DAR ES SALAAM (Thomson Reuters Foundation) – More than 12,000 children have been rescued in the past three years from gold mines in northern Tanzania, according to children’s rights groups who fear thousands more youngsters are being forced to work in hazardous conditions for a pittance.
Plan International said the children from Geita region in northern Tanzania are being identified and reintegrated back into school as part of a donor-funded initiative to clamp down on child labor involving children as young as eight.
Police, government social welfare officers and NGO workers were all involved in the mission to rescue the children.
The children’s charity Plan said thousands of boys and girls are lured to work in gold mines in northern and western Tanzania every year in the hope of a better life – but many find themselves stuck in a cycle of poverty and despair.
Their health is also put at risk by direct exposure to mercury used to process gold ore and girls often end up selling sex which exposes them to the risk of contracting HIV/AIDS.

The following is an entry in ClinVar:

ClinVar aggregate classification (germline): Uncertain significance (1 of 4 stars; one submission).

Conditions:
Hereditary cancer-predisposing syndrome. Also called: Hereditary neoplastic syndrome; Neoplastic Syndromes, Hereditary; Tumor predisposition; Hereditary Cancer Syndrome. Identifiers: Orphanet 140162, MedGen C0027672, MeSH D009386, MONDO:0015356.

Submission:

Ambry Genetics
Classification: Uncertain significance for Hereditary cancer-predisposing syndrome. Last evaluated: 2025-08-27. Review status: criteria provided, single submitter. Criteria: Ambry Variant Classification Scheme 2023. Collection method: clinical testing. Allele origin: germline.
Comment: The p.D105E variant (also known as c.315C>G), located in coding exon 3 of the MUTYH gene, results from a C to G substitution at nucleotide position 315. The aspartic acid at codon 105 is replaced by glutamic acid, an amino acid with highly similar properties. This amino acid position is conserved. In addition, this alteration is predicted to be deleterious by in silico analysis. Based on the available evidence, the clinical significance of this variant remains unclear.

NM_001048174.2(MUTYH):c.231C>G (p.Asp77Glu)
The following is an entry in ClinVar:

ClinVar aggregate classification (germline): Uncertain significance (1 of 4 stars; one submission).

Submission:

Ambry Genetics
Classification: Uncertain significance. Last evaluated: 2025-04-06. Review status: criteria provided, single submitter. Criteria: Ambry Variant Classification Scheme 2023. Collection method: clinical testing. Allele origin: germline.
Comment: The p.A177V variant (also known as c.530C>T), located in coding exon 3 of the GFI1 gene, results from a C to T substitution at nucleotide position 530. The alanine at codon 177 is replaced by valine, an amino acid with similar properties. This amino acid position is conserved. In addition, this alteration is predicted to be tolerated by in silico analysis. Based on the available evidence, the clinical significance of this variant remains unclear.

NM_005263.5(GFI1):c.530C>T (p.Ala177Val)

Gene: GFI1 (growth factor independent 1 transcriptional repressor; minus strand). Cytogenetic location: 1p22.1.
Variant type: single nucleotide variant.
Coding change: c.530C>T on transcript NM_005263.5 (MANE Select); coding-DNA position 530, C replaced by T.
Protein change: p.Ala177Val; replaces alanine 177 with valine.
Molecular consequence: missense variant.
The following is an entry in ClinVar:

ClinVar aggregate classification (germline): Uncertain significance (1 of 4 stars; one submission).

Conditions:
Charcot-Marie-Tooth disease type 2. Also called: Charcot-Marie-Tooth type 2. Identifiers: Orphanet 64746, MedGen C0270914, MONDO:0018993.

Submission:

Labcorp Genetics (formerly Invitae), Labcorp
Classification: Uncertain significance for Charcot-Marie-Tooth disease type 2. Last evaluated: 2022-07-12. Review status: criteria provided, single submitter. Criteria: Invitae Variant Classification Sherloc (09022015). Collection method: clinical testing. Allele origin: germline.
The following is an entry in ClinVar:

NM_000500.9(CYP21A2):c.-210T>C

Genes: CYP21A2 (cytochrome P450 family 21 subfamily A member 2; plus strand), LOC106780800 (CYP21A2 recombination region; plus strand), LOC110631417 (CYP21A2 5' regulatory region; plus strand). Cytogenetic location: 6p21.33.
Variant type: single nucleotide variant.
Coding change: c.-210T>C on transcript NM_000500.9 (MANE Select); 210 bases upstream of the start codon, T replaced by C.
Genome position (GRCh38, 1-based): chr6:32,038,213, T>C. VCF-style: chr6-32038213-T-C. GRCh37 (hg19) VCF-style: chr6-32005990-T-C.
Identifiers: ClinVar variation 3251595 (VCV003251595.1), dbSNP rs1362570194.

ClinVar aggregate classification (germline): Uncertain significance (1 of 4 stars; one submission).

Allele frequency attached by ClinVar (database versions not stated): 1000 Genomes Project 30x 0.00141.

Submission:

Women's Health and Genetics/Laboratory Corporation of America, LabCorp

Tanzania has laws prohibiting child labor in gold mines but critics say the government has not done enough to stop small, illegal mines from exploiting children.
Jorgen Haldorsen, Plan’s country director, said the rescues were part of an 800,000 euro ($892,000) project launched in 2012 by the European Union to curb child exploitation in Tanzania, where government statistics show almost 70 percent of almost 50 million people live under the poverty line.
Since 2012 a total of 12,187 children aged between eight and 16 have been withdrawn from working in gold mines in Geita and Nyang’hwale districts in the north of the east African country, figures released this month have revealed.
WORK TO SURVIVE
One child recently rescued from a mine, 13-year-old Antonia Benedict, said she had to quit school after her mother died in 2013 to work crushing gold ore in Geita.
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